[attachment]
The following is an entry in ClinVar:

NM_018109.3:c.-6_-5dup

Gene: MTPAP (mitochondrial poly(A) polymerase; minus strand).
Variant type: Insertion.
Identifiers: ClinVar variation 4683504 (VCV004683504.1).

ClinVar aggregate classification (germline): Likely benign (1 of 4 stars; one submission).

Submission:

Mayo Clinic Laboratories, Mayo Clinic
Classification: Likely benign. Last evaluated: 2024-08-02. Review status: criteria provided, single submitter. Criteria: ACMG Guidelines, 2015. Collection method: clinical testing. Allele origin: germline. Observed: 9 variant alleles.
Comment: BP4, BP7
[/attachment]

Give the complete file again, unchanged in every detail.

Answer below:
The following is an entry in ClinVar:

NM_018109.3:c.-6_-5dup

Gene: MTPAP (mitochondrial poly(A) polymerase; minus strand).
Variant type: Insertion.
Identifiers: ClinVar variation 4683504 (VCV004683504.1).

ClinVar aggregate classification (germline): Likely benign (1 of 4 stars; one submission).

Submission:

Mayo Clinic Laboratories, Mayo Clinic
Classification: Likely benign. Last evaluated: 2024-08-02. Review status: criteria provided, single submitter. Criteria: ACMG Guidelines, 2015. Collection method: clinical testing. Allele origin: germline. Observed: 9 variant alleles.
Comment: BP4, BP7